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Tetrachloroethene primes reductive dechlorination of polychlorinated biphenyls in a river sediment microcosm

Xu, Guofang, Lu, Qihong, Yu, Ling, Wang, Shanquan
Water research 2019 v.152 pp. 87-95
Dehalococcoides mccartyi, aroclors, bioremediation, dechlorination, ethylene, in vitro studies, pollutants, rivers, sediments, tetrachloroethylene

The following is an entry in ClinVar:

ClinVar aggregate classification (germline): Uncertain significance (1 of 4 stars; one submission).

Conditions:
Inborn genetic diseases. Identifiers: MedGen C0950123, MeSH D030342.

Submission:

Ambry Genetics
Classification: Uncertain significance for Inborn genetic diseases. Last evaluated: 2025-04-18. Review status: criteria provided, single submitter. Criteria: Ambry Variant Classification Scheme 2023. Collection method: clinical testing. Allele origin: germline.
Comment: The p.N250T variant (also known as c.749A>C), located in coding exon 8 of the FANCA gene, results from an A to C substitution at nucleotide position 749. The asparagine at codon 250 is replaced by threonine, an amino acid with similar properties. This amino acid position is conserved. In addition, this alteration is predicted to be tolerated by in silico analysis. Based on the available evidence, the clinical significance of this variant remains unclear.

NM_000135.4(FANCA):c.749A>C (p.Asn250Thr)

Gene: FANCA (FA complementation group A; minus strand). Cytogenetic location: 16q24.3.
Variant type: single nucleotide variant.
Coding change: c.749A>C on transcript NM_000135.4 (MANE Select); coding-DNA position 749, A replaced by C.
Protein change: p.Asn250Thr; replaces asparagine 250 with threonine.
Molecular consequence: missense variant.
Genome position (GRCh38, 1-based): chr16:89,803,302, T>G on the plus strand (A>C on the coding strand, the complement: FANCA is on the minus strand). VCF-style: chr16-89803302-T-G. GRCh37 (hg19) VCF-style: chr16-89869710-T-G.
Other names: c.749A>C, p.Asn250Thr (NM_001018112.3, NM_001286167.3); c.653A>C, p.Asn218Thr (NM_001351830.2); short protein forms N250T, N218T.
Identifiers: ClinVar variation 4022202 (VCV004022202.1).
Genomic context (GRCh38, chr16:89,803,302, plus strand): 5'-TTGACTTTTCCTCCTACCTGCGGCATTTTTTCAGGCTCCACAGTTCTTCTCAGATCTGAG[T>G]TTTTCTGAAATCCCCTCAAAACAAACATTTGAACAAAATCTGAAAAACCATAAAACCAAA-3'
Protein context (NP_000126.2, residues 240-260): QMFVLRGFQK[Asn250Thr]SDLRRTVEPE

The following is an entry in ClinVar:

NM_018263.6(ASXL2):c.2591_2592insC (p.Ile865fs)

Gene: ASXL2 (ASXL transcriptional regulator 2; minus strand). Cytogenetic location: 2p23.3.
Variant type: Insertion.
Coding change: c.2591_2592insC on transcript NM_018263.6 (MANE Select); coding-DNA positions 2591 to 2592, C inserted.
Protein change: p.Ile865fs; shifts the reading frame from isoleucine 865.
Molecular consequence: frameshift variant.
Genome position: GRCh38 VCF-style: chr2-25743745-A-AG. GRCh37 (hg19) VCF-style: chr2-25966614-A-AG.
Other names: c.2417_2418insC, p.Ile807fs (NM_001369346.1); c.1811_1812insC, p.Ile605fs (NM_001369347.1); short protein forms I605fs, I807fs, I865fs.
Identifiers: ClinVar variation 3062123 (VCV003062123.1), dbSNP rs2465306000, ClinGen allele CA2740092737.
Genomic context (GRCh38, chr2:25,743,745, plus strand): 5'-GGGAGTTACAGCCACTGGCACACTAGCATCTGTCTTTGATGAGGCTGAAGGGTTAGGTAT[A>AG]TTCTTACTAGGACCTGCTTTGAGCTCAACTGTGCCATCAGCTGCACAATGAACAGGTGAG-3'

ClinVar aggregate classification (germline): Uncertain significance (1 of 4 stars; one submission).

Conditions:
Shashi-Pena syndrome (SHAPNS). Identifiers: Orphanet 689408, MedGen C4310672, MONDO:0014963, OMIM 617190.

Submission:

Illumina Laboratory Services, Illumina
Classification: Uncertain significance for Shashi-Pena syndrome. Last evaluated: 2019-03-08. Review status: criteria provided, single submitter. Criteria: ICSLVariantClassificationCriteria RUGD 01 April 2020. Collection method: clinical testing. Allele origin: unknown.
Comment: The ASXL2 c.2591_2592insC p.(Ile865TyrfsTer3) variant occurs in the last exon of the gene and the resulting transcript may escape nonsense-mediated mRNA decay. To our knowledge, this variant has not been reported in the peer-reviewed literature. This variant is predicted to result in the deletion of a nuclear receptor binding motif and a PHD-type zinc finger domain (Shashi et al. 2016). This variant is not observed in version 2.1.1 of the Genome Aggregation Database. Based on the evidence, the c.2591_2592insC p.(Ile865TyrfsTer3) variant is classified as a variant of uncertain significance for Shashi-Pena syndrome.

Halo-priming is an effective approach to initiate microbial reductive dechlorination of polychlorinated biphenyls (PCBs) at contaminated sites, of which the application has been restricted by introducing extra pollutants generated from priming organohalides. In this study, tetrachloroethene (PCE) was demonstrated to be an effective priming compound to enhance PCB dechlorination both in a PCB-dechlorinating pure culture and a river sediment microcosm. In the isolated PCB-dechlorinating Dehalococcoides mccartyi CG1, PCB dechlorination activities were stimulated by adding 0.05–0.2 mM PCE, and were inhibited when further increasing PCE concentrations. Both in vivo and in vitro experiments showed that PCBs and PCE were synchronously dechlorinated in D. mccartyi CG1. In a river sediment microcosm, which was established to mimic in situ biostimulation of PCB dechlorination, 0.2 mM PCE could significantly improve para-chlorine removal from both PCB180 (2345-245-CB) and Aroclor 1260, and increase the relative abundance of indigenous dechlorinating Dehalococcoides for more than 20 times (from <0.1% to 2.3–5.0%). At the same time, PCE as a priming compound was completely dechlorinated to non-toxic ethene. Overall, this study provided an efficient strategy to stimulate in situ bioremediation of PCBs.